Cities can be wonderful places to grow up, but they can also pose serious challenges for healthy child development. The Bernard van Leer Foundation’s Urban95 initiative seeks to make lasting change in the city landscapes and in the opportunities that shape the crucial first five years of children’s lives. Urban95 works with urban leaders, planners, designers and managers to ask: ‘If you could experience the city from an elevation of 95 cm – the height of a 3 year old – what would you do differently?’
Key to Urban95 are:
With Urban95, we work with cities and urban entrepreneurs to identify and scale ideas to change the way families with young children live, play, interact and move through cities. We also work with media partners and influencers to raise awareness among urban decision-makers of what urban babies, toddlers and caregivers need, and with urban design and planning firms to develop training classes and tools for practitioners.
At the heart of Urban95 are partnerships with cities committed to taking promising practices from pilot to scale. Among the first city partnerships was with Tel Aviv, Israel.
Urban95 seeks to improve two critical factors in early childhood development – the quality and frequency of interactions between young children and their caregivers, and the well-being of these caregivers – through the provision of early childhood services, public space, transport, planning, land use and data management in cities.
When we talk with urban designers and planners – who think in tangible, spatial specifics – we emphasise that, for their healthy development, babies and toddlers living in cities:
This means walkable neighbourhoods that cater for the basics a young family needs, public spaces close to home that attract all generations while allowing small children to explore safely, and reliable transport that makes it easy, affordable and enjoyable for families with young children to travel where they need to go.
Through our city partnerships and the Urban95 Challenge, our small innovation grants programme, we are finding many promising ideas at both pilot and city- wide scale. Some examples are described below. We expect many more as our partners progress with their work.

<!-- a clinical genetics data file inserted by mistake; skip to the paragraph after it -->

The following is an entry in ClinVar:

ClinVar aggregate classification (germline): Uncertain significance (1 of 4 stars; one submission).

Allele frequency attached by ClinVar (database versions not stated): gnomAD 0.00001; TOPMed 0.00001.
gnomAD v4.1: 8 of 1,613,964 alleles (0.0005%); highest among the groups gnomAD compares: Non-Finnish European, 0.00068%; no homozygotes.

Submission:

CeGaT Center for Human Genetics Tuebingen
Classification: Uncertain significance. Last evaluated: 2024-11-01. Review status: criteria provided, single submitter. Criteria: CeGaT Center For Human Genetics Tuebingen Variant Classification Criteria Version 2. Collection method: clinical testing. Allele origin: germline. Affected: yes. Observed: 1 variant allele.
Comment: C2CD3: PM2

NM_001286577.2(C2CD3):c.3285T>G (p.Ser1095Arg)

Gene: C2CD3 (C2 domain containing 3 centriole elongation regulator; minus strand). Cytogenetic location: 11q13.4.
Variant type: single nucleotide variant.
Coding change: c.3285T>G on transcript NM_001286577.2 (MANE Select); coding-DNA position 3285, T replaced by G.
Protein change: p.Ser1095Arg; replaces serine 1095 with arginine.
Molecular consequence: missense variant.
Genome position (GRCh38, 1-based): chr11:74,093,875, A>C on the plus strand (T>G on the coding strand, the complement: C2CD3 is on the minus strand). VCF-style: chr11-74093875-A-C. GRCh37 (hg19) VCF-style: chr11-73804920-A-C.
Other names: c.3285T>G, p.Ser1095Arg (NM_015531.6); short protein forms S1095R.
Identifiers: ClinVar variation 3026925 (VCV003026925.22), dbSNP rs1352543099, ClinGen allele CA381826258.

We are learning much so far. Most importantly, we have learned to talk about the specific needs of young children and caregivers. We initially worried that city leaders would feel as if we were adding yet another ‘to do’ to their task list, so we talked instead about how Urban95 initiatives benefit the whole city – for example, widening footpaths and adding dropped kerbs help both adults with pushchairs and adults in wheelchairs. But we were soon told by city leaders that early childhood initiatives get broad political support, and better understanding the needs of young children creates a sense of purpose.
We have learned that addressing young children’s needs requires effective collaboration across city agencies – such as planning, health, education, social welfare, parks and recreation, and transport – and that this requires a mandate from top leadership, dedicated staff and shared data. It helps with political buy-in to position initiatives as benefiting all families, not just specific vulnerable groups. This also avoids stigma in taking up services. Engaging the community is necessary to gain public support and encourage greater use and maintenance of public space.
It helps to ‘think small’: inexpensive, quick and temporary projects, like painting coloured patterns and lines on roads to encourage cars to slow down, can demonstrate success and build support.
And it helps to ‘think different’, looking for opportunities to influence existing budgets before asking for new funds. But ultimately we need to ‘think big’, aiming for toddler-scale and even car-free neighbourhoods where all children have what they need both to survive and to thrive. A recent blog by Project for Public Spaces (2018) quotes Lewis Mumford: ‘Let’s forget the damned motor car and build cities for lovers and friends.’ We’d add only: ‘and babies and their parents’.
For more information
More information on our Urban95 work and partners can be found at: www.bernardvanleer.org/urban95. For readers interested in learning more about different organisations’ and researchers’ approaches to these issues, here are some suggested further readings. We’d love to hear of others, particularly from other parts of the world.
Last but not least, for a beautiful essay on urban planning from the perspective of a toddler, see Eric Feldman’s ‘Child-friendly cities: what my toddler taught me about city design’ (2015).
References can be found in the PDF version of the article.
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